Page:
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How To Make Beet Kvass
Honestly, I must have a guardian angel. Who led me to beet kvass...
"[Beet kvass] is valuable for its medicinal qualities and as a digestive aid. Beets are just loaded with nutrients. One 4-ounce glass, morning and night, is an excellent blood tonic, promotes regularity, aids digestion, alkalizes the blood, cleanses the liver and is a good treatment for kidney stones and other ailments." -- Sally Fallon Morrell
Now that I'm addicted to eating well, I want to try it all... as long as it's easy :) Well, making beet kvass is SUPER easy and SUPER good for you! And delicious -- I like it a little saltier, but you can adjust that to taste. (Salty is good for the adrenals, too, doncha know.)
How to Make Beet Kvass
3 medium or 2 large organic beets
1/2 Gallon jar and lid
OPTIONAL: 1/4 cup whey or use brine from homemade sauerkraut or any fermented veggie. This is used to get the beet fermentation started. Don't use store-bought sauerkraut or pickle juice because it probably does not have the live cultures.
NOT OPTIONAL: Salt. That's used to kill the bad bacteria and help the ferment. Start with 2 tsps, I like it with three.
Scrub and chop the beets into 1" chunks, then put in the jar. (I don't peel but you can.)
If you are adding whey, add that now.
Add the salt.
Fill with filtered water to just below the rim and cap. I use a FermentaCap: keeps the air out. If you don't have a Fermenta Cap, you'll want to open and close the jar a couple of times while it's fermenting to let gases escape.
Once capped, turn upside down a couple of times to mix, then let sit on the counter. During the next couple of days while fermenting, turn upside down to mix again a couple of times a day.
It will foam and sometimes you'll get little bits of white floating on top. Fermentation side effects, all good.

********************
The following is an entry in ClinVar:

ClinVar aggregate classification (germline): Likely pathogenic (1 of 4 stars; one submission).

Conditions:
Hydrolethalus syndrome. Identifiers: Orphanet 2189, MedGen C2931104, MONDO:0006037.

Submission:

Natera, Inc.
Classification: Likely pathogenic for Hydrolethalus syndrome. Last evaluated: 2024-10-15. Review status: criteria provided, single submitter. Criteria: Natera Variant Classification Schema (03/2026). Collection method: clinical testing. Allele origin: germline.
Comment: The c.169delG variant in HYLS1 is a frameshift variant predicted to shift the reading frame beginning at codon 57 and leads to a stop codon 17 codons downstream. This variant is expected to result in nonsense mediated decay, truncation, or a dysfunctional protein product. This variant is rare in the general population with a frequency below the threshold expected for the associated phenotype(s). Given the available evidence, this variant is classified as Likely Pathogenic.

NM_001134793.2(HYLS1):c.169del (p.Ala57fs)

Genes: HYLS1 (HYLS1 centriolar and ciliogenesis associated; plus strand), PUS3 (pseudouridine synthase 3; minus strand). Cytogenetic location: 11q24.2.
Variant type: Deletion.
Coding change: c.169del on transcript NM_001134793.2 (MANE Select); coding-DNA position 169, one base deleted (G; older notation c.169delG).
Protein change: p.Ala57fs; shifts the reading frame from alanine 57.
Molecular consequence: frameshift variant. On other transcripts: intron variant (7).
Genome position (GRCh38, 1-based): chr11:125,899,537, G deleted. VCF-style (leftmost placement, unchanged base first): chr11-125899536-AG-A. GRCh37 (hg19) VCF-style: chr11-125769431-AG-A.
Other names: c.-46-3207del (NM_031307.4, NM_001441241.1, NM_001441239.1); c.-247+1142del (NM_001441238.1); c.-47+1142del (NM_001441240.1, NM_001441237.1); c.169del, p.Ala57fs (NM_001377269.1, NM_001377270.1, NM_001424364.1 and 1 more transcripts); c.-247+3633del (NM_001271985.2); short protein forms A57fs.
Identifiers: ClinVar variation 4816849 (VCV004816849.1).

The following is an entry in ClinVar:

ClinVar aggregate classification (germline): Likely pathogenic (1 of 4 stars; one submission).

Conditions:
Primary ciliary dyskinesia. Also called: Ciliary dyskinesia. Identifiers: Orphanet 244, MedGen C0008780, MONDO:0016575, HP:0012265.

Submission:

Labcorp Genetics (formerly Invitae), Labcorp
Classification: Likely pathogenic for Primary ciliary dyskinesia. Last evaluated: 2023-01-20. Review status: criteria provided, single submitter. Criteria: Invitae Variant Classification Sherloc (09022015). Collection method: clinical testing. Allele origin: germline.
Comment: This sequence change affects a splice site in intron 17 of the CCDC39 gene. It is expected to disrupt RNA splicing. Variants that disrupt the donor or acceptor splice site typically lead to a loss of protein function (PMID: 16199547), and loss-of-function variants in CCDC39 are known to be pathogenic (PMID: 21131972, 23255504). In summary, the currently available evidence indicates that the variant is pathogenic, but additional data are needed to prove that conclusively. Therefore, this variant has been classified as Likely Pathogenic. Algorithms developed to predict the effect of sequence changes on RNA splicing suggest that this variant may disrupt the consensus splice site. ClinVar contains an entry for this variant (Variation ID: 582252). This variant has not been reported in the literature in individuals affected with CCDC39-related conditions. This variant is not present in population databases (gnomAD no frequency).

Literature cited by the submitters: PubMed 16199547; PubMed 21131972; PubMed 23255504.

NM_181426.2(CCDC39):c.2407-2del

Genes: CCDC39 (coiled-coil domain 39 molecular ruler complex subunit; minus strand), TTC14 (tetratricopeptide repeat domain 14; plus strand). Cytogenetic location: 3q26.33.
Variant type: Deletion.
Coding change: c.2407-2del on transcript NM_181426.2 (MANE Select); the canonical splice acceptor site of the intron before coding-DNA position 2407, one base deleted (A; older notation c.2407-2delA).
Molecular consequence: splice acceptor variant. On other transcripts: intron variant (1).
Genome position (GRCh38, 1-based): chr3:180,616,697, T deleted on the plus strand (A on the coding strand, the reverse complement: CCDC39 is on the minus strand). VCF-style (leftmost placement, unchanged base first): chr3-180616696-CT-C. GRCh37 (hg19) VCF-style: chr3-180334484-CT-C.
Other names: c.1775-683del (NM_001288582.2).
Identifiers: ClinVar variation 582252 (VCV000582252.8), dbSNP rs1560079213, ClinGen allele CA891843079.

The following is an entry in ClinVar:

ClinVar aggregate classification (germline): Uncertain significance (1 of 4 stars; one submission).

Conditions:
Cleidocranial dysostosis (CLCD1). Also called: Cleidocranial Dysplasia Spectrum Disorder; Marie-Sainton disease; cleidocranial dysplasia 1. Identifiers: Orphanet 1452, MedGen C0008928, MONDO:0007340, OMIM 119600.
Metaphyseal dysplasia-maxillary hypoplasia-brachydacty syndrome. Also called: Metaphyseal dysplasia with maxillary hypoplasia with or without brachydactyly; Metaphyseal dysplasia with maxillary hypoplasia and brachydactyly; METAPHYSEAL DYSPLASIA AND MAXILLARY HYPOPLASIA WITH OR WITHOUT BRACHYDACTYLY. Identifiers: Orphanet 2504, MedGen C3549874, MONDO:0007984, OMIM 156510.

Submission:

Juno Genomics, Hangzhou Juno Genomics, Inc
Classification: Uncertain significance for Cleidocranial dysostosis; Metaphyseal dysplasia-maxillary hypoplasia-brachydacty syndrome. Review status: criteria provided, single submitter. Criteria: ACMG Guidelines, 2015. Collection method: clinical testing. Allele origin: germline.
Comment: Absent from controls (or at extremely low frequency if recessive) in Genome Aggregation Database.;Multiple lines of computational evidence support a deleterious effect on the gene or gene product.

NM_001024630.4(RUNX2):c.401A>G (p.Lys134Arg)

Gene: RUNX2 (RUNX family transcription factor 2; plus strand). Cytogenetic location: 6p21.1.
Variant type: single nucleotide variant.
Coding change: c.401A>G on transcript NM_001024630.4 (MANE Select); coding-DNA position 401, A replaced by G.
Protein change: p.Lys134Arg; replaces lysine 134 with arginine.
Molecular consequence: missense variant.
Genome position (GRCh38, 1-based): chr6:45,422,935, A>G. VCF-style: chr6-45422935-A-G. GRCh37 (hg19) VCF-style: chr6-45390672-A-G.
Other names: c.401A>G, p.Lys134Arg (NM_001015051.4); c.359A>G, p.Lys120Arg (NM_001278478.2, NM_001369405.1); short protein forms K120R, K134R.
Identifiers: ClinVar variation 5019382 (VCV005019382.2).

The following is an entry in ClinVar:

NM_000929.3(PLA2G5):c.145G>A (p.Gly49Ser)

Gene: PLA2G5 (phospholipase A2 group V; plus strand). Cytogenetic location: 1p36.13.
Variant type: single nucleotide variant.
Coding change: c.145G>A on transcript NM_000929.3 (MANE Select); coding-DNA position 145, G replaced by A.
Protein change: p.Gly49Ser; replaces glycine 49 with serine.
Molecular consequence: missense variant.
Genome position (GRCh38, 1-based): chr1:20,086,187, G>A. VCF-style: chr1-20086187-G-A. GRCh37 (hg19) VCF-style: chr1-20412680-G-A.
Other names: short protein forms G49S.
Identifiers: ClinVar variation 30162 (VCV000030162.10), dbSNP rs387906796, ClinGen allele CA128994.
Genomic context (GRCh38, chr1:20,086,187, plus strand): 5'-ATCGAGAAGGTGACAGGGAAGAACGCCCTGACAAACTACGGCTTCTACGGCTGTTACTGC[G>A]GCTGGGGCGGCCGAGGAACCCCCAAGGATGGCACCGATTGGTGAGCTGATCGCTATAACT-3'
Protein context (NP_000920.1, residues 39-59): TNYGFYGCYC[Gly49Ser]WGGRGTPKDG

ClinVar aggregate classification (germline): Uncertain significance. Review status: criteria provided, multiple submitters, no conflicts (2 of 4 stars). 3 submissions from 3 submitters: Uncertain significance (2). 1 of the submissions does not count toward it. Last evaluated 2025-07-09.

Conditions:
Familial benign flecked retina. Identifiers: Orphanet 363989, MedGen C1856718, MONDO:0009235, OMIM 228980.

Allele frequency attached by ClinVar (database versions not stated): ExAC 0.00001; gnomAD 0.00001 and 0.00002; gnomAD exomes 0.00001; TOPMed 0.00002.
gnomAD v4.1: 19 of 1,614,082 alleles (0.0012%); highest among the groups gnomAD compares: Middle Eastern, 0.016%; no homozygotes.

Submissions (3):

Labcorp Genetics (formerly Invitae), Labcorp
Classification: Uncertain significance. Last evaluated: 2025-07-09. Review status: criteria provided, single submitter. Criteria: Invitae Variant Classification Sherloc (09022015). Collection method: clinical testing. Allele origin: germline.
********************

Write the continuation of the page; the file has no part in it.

After two or three days, your kvass should be a deep ruby. The longer it sits, the richer the brew!
I strain the kvass into a bottle but some people leave the beets in there... Either way, put in the fridge, drink when you like.
Also, you can make a second batch with the same beets; you'll get a lighter brew. We like our kvass RICH and DARK so we don't re-use.
What to do with the old beets? Eat in a salad, or put in a stew or broth (which will then be red), or feed to your backyard chickens. The girls go crazy over these beets!
Optional: Bottle Your Kvass!
Once your kvass is finished fermenting on the counter, you can pour it into Grolsch-style bottles, like the ones I use for kombucha. I've had my kvass go fizzy if it sits in the fridge long enough. Which is rare because we drink it so fast!
Another good place to get Grolsch-style bottles is a local home store. Sometimes you'll find bottles of lemonade or some fruity drink in these type bottles on sale for small money. I pour out the poison drink (usually filled with preservatives and HFCS), wash and use for ferments.
If any of the lids on your Grolsch-style bottles don't fit properly and it looks like you aren't getting a good seal, add a second rubber ring (here on Amazon). You want a good tight seal.
Gotta be organic beets! Although if you are making beet kvass -- heck, if you even KNOW about beet kvass -- you probably already go organic.
By the way, I found my simple recipe in Nourishing Traditions. Not just a cookbook, it's an education, a primer, a delight. If you don't have a copy and you eat food, get one! You won't be sorry, I promise.
Just FYI, making beet kvass is so easy, I bottled the first batch, made the second batch and took a bunch of pictures while writing this article. Making a probiotic-rich fermented beverage does NOT get any easier than this! Did I mention it is super delicious? Give it a try and tell me what you think.
P.S. Don't be alarmed if your pee and poop is a little ruby colored after drinking beet kvass. Side benefit :)